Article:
Noting An Interest On An Insurance Policy: Is It Necessary?

You may remember in the past when arranging your buildings insurance policy being asked if your property was mortgaged. If it was, you would be asked for the lender’s details, and these would be noted as ‘an interest’ on your policy.

The theory behind ‘noting an interest’ was that without suitable insurance cover, a property would be considered a risk to a lender. If the property were to be destroyed by fire or flood for example, and there was no suitable insurance cover in place, then the asset in which the lender had invested would be at best reduced in value, or at worst, worthless. A fair request then of the lender you would think, for the borrower to have adequate cover in place.

We said you may remember in the past being asked for your mortgage lender’s details when arranging insurance cover. But have you noticed that the question is rarely, if ever, asked these days? There is a reason for this.

Bankers and Insurers Agreement Ended

In the past, there was an agreement between the British Bankers Association (BBA) and the Association of British Insurers (ABI) whereby insurers agreed to give notice to a lender of any cancellation or change to an insurance policy. This agreement started in 1992, but it came to an end in 2012. So nowadays, even if an interest is noted, it affords very little protection for the lender. The noted party, i.e. the lender, has no rights under the policy itself and, if the insured party invalidates the policy, then the noted party will be left without protection.

You may be somewhat confused to learn this information, perhaps because your mortgage lender has continued to insist that you arrange suitable insurance cover, and in doing so, note the lender’s interest on your policy. This appears to be the case, with lenders seemingly continuing to ask borrowers to note their interest on their policies. However, it appears that insurers are these days not openly requesting the information like they were in the past. By some accounts, a few of them do not even agree to note an interest when requested.

You may have asked your insurer to note your mortgage lender’s interest on your policy, and have seen that carried out for you. But the key change is that this noting of interest no longer creates an automatic agreement between the insurer and the lender.

If by noting an interest the lender wants warning of cancellation, or of a change to the policy that may affect the lender’s security, say when cover has been downgraded, then it has been suggested by legal experts that the terms of the noting should be clearly set out. In other words, there should be a written agreement between the insurer and the lender, setting out precisely what the lender requires from the insurer, and in what circumstances.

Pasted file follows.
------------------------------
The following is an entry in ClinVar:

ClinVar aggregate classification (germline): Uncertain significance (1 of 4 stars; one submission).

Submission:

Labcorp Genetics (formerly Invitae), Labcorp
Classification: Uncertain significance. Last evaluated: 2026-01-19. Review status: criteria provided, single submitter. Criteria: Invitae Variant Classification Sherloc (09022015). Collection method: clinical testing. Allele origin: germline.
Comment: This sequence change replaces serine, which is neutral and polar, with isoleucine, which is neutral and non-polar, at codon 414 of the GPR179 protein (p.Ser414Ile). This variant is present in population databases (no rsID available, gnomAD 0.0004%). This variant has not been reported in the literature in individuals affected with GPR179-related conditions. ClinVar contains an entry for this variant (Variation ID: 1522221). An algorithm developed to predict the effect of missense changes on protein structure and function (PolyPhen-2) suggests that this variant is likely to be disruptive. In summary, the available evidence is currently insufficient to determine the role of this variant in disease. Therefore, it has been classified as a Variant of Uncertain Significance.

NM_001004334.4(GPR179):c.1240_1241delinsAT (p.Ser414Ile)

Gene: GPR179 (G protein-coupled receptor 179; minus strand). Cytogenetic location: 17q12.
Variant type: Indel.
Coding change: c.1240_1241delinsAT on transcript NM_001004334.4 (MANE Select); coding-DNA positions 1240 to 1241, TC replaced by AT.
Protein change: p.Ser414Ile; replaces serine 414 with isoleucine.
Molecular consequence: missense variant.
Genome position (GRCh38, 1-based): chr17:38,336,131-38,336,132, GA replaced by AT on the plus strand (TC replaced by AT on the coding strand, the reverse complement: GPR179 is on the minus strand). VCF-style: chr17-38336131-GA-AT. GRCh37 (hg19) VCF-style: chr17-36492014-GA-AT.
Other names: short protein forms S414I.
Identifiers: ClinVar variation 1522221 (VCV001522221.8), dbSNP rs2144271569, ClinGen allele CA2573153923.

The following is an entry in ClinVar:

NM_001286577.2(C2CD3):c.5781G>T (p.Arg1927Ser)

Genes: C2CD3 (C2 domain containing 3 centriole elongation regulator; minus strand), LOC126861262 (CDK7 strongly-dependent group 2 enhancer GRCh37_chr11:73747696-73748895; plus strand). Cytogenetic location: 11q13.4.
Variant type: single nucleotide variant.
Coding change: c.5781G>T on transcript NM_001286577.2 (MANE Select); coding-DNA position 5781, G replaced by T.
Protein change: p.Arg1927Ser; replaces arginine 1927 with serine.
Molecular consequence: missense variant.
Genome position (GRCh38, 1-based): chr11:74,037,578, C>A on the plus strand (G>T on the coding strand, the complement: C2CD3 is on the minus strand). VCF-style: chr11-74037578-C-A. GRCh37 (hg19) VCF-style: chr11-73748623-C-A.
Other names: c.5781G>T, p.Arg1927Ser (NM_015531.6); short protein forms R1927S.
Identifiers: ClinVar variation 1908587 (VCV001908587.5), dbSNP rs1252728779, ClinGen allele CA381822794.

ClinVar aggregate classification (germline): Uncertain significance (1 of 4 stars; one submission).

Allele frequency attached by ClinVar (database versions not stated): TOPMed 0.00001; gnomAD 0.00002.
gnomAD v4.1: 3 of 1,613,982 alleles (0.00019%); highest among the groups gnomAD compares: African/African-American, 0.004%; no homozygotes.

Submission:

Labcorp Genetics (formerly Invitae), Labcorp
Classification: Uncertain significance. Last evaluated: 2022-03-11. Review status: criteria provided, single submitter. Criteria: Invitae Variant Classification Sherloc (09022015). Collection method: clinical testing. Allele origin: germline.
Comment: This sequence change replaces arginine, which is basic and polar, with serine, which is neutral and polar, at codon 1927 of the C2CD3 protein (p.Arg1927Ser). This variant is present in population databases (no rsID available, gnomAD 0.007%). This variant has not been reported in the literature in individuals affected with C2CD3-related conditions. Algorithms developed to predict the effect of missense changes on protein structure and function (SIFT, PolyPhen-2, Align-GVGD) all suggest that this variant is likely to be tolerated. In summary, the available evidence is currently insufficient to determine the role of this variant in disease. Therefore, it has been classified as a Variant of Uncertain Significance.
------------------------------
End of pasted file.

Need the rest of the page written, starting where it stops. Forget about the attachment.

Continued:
Is noting an interest really necessary?

Some insurers say that there is no need to note a lender’s interest, because their policies automatically include clauses to cover it. However, having seen examples of such clauses, they appear to suggest that the insurer only needs to advise the lender if the property has been subject to damage, or if there is a change in the use of the premises which puts it at greater risk of damage. In other words, if the borrower changes or cancels the policy, there appears to be no requirement for the insurer to advise the lender. Clauses will of course differ from insurer to insurer, so it is impossible to draw any conclusions in this respect.

Since the end of the agreement between the BBA and ABI, lenders have been seeking alternative methods of protecting their interest in insured properties. Some will ask insurers to designate them as the first loss payee in respect of any payment made under the policy. This means that the proceeds of any claim will be paid to the noted party, rather than the policy holder. Other lenders will have the borrower assign the proceeds of the policy to the lender, although this may only be suitable for certain types of policy.

There is also a protocol known as ‘composite insured’ or ‘co-insured’, which adds the lender to the policy and creates a separate contract between them and the insurer. This has the effect of avoiding the risk of cover being invalidated by the actions of the borrower. Many of these alternatives are used in larger, commercial transactions where the risk to the lender is greater. If you are asked to agree to any such terms, you should take legal advice before proceeding so that you are clear on your position.

So, what can we conclude from all of this?

It would appear that, whilst some insurers will agree to note a lender’s interest on an insurance policy when asked, this action does not carry any formal requirement for the insurer to advise the lender of any change to or cancellation of the policy, unless there is an express agreement between them that states as such.